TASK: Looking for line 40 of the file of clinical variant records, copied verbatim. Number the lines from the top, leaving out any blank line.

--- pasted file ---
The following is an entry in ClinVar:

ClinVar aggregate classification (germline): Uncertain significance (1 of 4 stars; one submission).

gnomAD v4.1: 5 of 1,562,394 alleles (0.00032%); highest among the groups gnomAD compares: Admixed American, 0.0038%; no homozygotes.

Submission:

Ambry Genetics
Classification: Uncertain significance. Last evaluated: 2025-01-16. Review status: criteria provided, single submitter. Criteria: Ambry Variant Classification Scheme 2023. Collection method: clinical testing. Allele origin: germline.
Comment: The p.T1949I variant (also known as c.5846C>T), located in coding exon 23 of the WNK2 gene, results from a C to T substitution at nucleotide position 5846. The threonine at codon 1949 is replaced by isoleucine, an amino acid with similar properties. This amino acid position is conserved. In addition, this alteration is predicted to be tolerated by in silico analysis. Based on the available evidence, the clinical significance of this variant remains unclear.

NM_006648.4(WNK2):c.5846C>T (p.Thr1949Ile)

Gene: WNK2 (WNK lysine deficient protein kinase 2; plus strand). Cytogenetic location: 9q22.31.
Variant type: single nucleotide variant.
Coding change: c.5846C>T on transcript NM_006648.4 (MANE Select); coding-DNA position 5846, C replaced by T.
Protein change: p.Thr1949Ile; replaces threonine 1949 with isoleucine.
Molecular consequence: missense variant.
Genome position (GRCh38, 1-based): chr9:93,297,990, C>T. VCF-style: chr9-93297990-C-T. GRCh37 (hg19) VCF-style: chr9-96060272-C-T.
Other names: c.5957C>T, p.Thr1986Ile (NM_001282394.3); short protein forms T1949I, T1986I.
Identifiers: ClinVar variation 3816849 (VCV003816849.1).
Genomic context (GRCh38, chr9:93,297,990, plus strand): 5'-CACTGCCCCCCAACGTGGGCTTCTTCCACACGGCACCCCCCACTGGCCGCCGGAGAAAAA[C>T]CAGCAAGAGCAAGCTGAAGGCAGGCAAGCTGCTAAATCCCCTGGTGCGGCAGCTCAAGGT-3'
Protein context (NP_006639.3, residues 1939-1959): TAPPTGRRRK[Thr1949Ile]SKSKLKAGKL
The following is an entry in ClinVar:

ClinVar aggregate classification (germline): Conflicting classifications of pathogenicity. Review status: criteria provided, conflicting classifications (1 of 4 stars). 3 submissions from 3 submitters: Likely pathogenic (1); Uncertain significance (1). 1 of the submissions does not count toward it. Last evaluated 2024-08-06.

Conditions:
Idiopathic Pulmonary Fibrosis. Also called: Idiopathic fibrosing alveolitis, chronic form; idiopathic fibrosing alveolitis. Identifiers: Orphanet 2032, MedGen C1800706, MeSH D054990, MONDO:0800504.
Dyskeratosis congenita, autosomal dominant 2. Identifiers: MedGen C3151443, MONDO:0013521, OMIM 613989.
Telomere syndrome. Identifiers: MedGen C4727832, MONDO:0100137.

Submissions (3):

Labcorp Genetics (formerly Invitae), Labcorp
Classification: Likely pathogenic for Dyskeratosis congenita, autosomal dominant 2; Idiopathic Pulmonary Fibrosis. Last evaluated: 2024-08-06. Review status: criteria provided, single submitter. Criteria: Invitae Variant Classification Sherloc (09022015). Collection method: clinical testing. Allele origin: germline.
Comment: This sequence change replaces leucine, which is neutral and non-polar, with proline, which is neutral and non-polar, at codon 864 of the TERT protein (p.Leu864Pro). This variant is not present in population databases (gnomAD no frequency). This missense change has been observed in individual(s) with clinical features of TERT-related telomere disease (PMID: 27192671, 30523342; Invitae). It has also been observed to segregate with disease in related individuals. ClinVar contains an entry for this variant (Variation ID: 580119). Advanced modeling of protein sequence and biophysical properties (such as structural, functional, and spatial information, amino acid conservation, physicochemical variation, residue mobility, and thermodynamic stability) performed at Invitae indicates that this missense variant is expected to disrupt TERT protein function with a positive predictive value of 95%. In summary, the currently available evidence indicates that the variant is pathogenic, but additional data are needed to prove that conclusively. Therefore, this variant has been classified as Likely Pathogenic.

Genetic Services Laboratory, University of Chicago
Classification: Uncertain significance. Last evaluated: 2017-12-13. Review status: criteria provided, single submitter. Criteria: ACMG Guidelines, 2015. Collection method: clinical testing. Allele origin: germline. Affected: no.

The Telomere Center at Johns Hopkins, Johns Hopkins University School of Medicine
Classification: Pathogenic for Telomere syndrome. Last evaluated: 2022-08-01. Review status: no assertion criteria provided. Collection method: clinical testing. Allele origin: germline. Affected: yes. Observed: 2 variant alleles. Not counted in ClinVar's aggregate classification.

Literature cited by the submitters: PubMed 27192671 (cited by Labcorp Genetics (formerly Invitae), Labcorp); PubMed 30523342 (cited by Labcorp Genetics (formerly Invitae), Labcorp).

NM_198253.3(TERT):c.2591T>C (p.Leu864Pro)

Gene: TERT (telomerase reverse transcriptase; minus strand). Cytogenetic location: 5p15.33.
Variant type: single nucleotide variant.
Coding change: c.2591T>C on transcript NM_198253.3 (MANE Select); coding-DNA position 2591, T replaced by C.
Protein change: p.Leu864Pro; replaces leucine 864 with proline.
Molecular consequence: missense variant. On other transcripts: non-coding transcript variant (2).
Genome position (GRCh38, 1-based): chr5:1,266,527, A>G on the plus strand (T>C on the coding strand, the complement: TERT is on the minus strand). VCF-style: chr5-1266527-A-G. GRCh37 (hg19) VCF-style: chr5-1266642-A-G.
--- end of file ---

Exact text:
Genome position (GRCh38, 1-based): chr5:1,266,527, A>G on the plus strand (T>C on the coding strand, the complement: TERT is on the minus strand). VCF-style: chr5-1266527-A-G. GRCh37 (hg19) VCF-style: chr5-1266642-A-G.